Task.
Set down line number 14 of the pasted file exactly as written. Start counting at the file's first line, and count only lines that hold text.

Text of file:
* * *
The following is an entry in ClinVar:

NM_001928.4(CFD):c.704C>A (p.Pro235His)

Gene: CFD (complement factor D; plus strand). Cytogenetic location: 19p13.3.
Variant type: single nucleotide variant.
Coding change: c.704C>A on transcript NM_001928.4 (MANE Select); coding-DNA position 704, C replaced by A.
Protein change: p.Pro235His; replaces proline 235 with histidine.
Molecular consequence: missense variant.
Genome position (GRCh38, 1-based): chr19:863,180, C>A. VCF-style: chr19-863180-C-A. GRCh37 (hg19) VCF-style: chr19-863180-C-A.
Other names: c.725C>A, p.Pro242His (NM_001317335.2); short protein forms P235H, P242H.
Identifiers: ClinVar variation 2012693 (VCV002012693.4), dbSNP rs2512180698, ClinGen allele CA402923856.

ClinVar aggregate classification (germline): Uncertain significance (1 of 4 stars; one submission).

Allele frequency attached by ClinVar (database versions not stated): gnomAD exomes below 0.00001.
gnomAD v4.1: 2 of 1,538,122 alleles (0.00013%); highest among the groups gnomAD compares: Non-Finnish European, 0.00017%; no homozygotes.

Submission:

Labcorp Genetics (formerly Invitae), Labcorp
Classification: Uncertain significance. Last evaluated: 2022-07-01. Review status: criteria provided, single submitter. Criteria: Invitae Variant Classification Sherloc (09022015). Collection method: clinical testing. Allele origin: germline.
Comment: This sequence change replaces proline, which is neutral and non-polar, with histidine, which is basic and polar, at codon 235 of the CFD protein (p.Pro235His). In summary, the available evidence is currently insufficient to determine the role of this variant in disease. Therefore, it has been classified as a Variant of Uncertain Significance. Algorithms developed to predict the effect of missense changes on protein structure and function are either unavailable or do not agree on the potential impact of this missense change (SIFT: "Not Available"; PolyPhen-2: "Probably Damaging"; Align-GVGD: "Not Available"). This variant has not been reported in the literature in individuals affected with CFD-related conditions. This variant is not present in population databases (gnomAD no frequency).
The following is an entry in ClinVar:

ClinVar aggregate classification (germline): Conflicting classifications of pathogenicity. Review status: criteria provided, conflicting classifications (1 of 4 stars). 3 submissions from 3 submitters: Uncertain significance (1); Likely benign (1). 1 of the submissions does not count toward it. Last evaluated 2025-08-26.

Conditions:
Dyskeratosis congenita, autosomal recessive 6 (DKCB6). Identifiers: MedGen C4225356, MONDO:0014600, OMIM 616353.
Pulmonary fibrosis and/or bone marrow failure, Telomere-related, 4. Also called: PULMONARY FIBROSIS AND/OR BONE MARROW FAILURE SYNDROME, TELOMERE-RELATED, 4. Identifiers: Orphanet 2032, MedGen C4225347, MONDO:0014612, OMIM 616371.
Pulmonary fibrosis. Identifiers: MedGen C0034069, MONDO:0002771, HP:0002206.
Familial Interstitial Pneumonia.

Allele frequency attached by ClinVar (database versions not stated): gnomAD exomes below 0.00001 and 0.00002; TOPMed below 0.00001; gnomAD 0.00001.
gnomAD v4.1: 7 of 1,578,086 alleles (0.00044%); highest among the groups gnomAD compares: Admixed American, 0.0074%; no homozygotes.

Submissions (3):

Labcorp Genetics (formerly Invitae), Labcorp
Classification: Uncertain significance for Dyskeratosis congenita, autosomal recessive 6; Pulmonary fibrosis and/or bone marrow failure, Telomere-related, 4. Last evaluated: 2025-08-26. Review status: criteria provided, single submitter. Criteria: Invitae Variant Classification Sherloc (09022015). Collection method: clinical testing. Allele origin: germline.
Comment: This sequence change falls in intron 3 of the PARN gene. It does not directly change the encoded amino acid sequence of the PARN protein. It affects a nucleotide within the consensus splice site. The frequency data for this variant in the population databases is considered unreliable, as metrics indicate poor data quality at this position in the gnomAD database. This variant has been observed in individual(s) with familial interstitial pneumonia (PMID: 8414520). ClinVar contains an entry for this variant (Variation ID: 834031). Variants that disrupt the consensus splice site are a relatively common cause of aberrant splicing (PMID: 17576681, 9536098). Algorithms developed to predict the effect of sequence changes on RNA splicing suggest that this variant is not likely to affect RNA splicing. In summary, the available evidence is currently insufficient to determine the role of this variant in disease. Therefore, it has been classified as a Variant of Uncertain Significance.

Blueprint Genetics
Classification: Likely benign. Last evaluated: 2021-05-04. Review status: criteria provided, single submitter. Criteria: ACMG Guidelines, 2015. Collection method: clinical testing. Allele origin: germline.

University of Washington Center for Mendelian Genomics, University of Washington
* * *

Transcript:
Submission: